|A beach in Ubatuba, Brazil.
Photo credit: Carla Pintor.
Biofuels are big business in Brazil. Combining an abundance of sugarcane, a willing government and recent technological advancements, the production of ethanol-based fuels is re-emerging as a major economic driver of this South American country. And, certainly, their recent agreement with the United States to share alternative fuel technologies and strategies has been a positive development as well.
In a reflection of that U.S.-Brazilian partnership, the American Society for Biochemistry and Molecular Biology is teaming up with the Brazilian Society for Biochemistry and Molecular Biology (SBBq) and the International Union of Biochemistry and Molecular Biology to present an advanced course on the biochemistry of biofuels, to be held September 25-October 3 in the Brazilian coastal city of Ubatuba.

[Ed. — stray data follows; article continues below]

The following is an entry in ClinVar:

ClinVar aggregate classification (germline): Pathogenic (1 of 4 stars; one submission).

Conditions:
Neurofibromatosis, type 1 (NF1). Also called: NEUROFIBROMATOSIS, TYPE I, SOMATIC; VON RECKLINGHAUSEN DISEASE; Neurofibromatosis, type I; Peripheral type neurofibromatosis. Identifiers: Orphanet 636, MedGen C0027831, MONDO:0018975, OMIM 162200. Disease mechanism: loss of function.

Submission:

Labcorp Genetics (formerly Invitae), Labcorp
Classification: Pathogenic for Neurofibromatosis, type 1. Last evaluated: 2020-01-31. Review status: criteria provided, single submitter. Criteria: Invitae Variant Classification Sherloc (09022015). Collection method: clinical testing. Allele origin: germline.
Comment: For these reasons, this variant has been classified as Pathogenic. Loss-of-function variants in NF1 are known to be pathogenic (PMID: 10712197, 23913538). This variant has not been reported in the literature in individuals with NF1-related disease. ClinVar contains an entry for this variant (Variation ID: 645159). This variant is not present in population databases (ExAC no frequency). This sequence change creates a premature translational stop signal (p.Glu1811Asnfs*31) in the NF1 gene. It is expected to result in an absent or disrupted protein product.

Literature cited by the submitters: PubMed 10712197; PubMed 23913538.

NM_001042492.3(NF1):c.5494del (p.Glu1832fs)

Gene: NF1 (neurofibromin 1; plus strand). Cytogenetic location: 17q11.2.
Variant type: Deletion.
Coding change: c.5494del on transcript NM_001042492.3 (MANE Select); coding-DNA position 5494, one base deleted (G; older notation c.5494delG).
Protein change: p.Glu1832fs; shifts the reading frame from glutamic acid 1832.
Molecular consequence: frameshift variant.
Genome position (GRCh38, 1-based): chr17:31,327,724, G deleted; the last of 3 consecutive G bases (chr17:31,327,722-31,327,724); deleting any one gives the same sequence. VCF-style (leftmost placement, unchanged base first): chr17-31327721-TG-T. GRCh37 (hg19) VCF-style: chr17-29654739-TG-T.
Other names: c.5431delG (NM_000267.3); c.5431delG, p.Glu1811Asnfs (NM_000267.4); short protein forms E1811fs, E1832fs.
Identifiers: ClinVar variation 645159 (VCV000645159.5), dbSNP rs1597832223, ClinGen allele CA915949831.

Although the complete itinerary still is being finalized, this intensive one-week course is poised to feature a group of top level U.S. and international scientists discussing fundamental biofuel-related research topics; Areas that will be covered include sugar metabolism, cell wall biology, synthetic biology and the impact of biofuels in the developing world.
“Our goal is not to simply have scientific presentations,” notes ASBMB Past-President Bettie Sue Masters, one of the principal organizers of the event. “We plan on having detailed and interactive workshops that really explore the basic science behind biofuels, including potentials and limitations.”
The course will be open to up to 40 young researchers (no more than 5 years past Ph.D.) from around the world who already work in a biofuel-related field or are interested in joining this field of research.
The idea for this course germinated during conversations between Masters and SBBq President Debora Foguel, following a visit by Masters to give an invited lecture at the Federal University of Rio de Janeiro in Brazil.